Homelessness, hunger worsen, mayors' report finds
Emergency needs for food, shelter rise for families
WASHINGTON -- The US Conference of Mayors painted a dismal picture yesterday of growing homelessness and hunger among low-income, working families and reported a dramatic decrease in 2003 in the ability of most of the nation's 25 major cities to meet these basic needs.
"This survey underscores the impact the economy has had on everyday Americans," said conference president James A. Garner, the mayor of Hempstead, N.Y. Garner said a recovering economy will not immediately solve state and local budget shortfalls or reverse cutbacks in social-service programs. "We don't expect it to get any better next year."
The conference's annual survey found that in nearly all the cities, requests for emergency food assistance have increased by an average of 17 percent over last year, and the demand for emergency shelter rose by an average of 13 percent.
More than half of the cities surveyed reported that emergency food assistance facilities had to either turn people away or limit the groceries families could receive on each visit. Of those requesting food help, 59 percent were families and 39 percent were employed, the report said.
In 84 percent of the cities surveyed, shelters reported turning away homeless families because of too few beds and other resources. Officials estimated that 30 percent of requests for shelter by homeless people, and 33 percent of the requests by homeless families were unmet, according to the Conference of Mayors report.
Philip Mangano, an advocate for the homeless in Boston before he became the Bush administration's point person on the issue last year, said the pattern of growing needs, reported year after year by the Conference of Mayors, shows the "insanity" of traditional strategies for temporarily sheltering the homeless. He called for a new approach based on permanent housing and directed social services.
"We are all tired of homelessness, and no more so than the homeless people themselves," Mangano said at a news conference yesterday, vowing to "end this national disgrace."
Mangano is the chief spokesman for a 10-year administration plan to attack chronic homelessness by focusing resources and services on the most vulnerable and costly population -- the disabled, mentally ill, and substance abusers -- and using results-driven techniques to end homelessness, not just manage it.
At its annual meeting last summer, the Conference of Mayors endorsed the 10-year plan, and more than 60 cities and counties are now in stages of developing their own blueprints to bring public agencies, private foundations, faith-based and secular groups into partnerships to aid the chronically homeless, Mangano said.
Last week, Mayor Thomas M. Menino announced he is establishing a cabinet-level task force to start that process in Boston. In Atlanta, where the 10-year plan was launched last year, private foundations have pledged $6.2 million to the city initiative, Mangano said.
"Groups that were at the table 20 years ago left because they didn't see results-oriented solutions," Mangano said. "Now businesses, corporations, and foundations are coming back because they see there is a specific intention to end chronic homelessness."
In November, Governor Mitt Romney joined 39 other governors when he created an interagency council of top officials charged with redirecting state policies on homelessness. It is being chaired by Lieutenant Governor Kerry Healey and follows a report from an executive commission that recommended moving from a system of sheltering the homeless to finding them transitional housing and support services that would prevent homelessness in the first place.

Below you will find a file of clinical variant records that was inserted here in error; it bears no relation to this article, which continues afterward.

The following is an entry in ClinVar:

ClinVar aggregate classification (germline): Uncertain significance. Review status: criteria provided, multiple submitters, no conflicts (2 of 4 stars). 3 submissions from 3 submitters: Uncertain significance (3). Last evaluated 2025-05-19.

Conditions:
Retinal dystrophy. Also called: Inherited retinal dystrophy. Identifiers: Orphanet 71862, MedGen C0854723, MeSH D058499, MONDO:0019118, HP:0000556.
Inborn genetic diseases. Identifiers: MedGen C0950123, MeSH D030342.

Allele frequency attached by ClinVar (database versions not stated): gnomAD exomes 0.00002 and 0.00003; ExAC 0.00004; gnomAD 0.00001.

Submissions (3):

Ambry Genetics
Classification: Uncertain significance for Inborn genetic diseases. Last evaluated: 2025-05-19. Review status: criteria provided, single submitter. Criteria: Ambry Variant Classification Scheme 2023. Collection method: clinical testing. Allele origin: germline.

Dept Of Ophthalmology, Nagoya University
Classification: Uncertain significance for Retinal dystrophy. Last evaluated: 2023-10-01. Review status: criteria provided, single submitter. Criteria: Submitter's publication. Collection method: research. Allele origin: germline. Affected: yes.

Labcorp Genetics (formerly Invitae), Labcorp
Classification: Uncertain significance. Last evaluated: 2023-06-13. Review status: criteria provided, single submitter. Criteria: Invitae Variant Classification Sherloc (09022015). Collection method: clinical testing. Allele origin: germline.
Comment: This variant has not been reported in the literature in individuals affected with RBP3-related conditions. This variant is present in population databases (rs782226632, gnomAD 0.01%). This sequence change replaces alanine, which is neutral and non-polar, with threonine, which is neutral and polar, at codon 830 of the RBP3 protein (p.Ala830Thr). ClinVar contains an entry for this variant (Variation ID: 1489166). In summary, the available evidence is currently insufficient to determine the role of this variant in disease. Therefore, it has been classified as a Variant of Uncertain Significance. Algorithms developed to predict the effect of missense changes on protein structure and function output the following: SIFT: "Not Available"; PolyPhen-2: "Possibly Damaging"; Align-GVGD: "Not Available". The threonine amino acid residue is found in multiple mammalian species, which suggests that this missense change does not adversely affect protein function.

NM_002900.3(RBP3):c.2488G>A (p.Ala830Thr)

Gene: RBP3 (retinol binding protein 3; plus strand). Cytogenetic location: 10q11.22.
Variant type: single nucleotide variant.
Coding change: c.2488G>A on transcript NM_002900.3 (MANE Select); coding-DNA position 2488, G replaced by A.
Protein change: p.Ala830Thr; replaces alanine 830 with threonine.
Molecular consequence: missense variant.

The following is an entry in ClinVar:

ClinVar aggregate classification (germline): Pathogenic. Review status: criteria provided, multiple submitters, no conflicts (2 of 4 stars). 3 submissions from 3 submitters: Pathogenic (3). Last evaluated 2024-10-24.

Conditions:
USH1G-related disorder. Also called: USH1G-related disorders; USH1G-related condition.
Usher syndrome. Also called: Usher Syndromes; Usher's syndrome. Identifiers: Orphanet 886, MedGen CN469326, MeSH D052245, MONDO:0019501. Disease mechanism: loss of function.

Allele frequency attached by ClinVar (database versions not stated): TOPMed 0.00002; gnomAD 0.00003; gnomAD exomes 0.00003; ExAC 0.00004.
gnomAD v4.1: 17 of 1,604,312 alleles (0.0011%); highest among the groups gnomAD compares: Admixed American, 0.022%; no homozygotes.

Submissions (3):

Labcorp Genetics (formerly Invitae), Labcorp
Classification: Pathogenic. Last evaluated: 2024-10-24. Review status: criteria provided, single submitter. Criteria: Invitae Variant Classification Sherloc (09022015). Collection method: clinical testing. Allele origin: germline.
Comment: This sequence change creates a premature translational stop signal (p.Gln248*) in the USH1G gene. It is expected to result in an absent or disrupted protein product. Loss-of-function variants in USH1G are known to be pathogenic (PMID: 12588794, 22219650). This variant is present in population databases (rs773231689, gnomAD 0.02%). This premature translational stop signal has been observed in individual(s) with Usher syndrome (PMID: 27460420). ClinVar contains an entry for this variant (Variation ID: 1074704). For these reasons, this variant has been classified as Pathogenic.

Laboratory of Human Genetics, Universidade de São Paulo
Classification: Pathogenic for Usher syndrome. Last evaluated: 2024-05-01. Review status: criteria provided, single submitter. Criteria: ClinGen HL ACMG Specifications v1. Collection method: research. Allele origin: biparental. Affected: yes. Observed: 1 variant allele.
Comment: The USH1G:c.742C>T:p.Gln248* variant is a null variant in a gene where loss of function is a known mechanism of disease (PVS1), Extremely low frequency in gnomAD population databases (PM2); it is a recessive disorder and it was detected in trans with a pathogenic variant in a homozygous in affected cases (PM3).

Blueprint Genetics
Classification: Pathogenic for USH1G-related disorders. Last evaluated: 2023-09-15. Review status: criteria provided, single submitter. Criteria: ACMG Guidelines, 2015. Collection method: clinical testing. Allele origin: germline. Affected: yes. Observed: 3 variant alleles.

When visible on the streets, homelessness can be a political nightmare for local officials. The Bush administration reactivated the dormant Interagency Council on Homelessness because there was no coordination of the millions of federal dollars for mental health services, substance abuse prevention, job training, and prison release programs that are aimed at the homeless population but have not reduced it. The administration provided $35 million in new homeless grants to 11 cities this summer, and President Bush requested $70 million in his 2004 budget.
Advocates for the homeless credit Mangano, the executive director of the council, with bringing visibility to the issue and using business models to engage GOP lawmakers and conservative foundations in long-range problem-solving. "Without question, Philip is getting the conversation going and bringing in some nontraditional groups," said Joe Finn, executive director of the Massachusetts Shelter and Housing Alliance, the job Mangano once held in Boston.
In the annual one-night census of Boston's homeless, conducted earlier this month, city officials reported that the population of more than 6,000 had fallen 1.1 percent from last year. Menino said that could reflect a decrease in the number of shelter beds and stricter requirements on homeless families seeking emergency accommodations in hotels and motels. "Where are the hidden homeless?" he asked.
The Conference of Mayors reported an 8.3 percent increase in requests by families for emergency shelter in Boston in 2003, compared to a 19 percent increase in Washington, D.C., a 30 percent increase in Denver, and a 109 percent increase in Louisville, Ky.
The mayors' report noted a 24 percent increase in Boston in emergency food demands by families, with a 5 percent increase in unmet needs for groceries.
Ellen Parker, executive director of Project Bread in Boston, said the statistics suggest that the working poor can't make ends meet. "The economy is getting better, but I don't think things are getting better for poor people," she said.
Mary Leonard can be reached at firstname.lastname@example.org.